Neuroplasticity Brain Study - research participants wanted

Understanding Neuroplasticity in Burn Injury Recovery

Burn injury is likely to drive changes in the brain, known as neuroplasticity, but we do not know if neuroplasticity following burn injury is functionally beneficial or maladaptive. If we can harness beneficial neuroplasticity, we can develop interventions to target the brain and enhance patient outcomes following burn injury.

A Message from Professor Fiona Wood

Learn about the groundbreaking research on neuroplasticity following burn injuries from Professor Fiona Wood. Watch the informative video below to understand how this study could redefine burn injury treatment and recovery.

Detailed Study Information

For comprehensive details about the study and participant involvement, please review our factsheet. It answers the most frequently asked questions and offers in-depth insights. You can access the PDF by clicking here.  

Participate in Our Pioneering Studies

1. Intervention Study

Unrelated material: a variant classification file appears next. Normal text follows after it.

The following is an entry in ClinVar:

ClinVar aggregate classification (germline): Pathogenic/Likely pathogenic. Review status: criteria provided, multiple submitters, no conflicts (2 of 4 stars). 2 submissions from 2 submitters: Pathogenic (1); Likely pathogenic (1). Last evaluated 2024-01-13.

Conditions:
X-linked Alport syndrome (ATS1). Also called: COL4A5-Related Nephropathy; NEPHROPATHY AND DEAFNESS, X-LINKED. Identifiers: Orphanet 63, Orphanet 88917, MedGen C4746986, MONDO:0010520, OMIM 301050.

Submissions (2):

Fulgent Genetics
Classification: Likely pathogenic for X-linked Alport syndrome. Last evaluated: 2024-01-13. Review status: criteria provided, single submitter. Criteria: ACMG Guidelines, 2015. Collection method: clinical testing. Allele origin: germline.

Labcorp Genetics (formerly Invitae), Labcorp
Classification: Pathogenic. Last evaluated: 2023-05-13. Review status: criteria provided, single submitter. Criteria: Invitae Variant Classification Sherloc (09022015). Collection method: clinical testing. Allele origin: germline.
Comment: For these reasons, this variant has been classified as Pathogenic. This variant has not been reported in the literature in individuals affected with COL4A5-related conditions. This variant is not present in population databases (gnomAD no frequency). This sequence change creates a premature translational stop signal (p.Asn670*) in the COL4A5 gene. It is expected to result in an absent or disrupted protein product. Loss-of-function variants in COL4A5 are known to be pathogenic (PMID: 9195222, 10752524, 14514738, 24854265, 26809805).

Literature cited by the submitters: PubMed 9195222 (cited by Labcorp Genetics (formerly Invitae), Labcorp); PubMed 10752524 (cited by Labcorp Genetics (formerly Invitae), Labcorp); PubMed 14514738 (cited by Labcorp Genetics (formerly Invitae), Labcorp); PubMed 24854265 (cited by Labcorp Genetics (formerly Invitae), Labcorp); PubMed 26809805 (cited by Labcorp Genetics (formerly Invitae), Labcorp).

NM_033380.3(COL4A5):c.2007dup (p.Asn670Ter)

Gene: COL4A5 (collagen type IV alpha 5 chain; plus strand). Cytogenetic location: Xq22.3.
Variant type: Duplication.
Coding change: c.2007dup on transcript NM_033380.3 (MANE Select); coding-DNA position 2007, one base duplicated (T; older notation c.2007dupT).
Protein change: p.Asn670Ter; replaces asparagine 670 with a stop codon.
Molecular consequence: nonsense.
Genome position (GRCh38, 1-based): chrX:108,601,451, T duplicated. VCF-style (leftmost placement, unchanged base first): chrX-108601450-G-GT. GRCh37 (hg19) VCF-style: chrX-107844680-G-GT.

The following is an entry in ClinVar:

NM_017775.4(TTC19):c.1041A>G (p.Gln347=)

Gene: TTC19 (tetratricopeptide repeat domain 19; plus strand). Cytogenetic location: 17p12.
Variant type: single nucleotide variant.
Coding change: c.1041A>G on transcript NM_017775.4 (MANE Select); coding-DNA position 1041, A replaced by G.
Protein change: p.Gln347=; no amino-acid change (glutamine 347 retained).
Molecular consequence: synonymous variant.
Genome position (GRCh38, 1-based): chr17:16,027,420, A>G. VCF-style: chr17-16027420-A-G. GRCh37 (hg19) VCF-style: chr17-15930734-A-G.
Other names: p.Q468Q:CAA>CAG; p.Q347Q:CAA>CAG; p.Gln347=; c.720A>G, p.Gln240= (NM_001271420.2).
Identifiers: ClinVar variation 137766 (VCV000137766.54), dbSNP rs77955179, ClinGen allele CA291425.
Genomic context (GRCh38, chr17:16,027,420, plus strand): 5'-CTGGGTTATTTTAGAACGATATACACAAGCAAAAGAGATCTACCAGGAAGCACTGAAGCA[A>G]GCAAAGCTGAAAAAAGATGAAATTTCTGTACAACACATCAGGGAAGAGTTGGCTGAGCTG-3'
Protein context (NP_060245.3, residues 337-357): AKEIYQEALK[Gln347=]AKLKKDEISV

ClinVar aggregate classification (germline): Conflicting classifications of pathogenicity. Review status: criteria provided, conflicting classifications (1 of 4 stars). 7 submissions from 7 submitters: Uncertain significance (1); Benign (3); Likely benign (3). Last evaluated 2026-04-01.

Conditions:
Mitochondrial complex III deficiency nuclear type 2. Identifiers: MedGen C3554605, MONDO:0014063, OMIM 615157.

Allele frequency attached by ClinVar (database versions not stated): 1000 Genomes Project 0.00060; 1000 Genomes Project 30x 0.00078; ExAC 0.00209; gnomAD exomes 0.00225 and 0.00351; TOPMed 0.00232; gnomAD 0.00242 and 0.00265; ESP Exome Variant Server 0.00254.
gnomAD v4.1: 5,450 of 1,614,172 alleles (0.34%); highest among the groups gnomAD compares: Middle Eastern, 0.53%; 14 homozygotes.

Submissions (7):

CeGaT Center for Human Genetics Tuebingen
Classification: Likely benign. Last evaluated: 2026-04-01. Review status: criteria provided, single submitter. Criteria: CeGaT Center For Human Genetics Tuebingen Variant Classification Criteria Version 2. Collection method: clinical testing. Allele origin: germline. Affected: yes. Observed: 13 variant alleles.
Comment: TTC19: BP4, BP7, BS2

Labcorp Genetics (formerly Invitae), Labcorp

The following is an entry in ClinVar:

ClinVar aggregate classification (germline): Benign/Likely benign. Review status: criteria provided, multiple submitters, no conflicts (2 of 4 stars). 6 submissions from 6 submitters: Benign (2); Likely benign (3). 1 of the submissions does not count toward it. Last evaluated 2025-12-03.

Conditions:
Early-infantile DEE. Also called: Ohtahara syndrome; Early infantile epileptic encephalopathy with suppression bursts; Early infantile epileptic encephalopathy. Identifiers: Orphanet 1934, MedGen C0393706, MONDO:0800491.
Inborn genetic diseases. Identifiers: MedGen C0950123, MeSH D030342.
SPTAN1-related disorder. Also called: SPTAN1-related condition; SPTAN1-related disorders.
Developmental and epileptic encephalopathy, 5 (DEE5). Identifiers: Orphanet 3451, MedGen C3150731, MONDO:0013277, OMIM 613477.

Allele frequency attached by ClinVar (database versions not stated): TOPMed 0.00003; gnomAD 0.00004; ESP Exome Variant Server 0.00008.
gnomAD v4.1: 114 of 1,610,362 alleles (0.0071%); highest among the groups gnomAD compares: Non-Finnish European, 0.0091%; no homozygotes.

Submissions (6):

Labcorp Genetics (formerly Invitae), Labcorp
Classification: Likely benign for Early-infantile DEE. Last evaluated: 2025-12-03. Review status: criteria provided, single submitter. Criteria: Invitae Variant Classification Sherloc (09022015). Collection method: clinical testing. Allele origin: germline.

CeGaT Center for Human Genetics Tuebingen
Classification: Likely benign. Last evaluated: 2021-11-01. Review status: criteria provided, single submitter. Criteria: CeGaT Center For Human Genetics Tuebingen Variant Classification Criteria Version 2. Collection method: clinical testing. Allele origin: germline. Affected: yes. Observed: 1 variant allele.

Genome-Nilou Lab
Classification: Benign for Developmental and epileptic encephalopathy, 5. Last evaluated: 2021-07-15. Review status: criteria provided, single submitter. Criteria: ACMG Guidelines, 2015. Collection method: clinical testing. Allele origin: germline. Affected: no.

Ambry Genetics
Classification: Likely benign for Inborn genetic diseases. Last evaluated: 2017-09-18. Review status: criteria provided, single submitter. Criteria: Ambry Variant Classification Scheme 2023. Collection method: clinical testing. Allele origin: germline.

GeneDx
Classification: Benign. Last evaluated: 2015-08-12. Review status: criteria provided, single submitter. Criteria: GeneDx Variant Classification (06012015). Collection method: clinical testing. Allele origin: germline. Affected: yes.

• Objective: Examine if non-invasive brain stimulation can improve functional outcomes.
  • Requirements: Participation in five 45-minute sessions for brain targeting and three 2-hour sessions for measuring brain activity, movement control, and sensation.

2. Tracking Study

  • Objective: Track brain activity and recovery progression.
  • Requirements: Three 2-hour sessions, spaced 4-6 weeks apart, measuring brain activity, movement control, and sensation. Sessions align with clinical follow-ups.

3. Persistent Changes Study

  • Objective: Assess long-term effects of burn injuries.
  • Requirements: One initial 2-hour session and a potential follow-up a year later to measure brain activity, movement control, and sensation. Focus on patients 1-5 years post initial burn.

Additional Information and Contact

For a more detailed overview of these studies, please watch this video by our research team.

Interested in Participating?

Contact the research team for more information or to express your interest:

This study has been approved by the SMHS Ethics committee RGS0000004279

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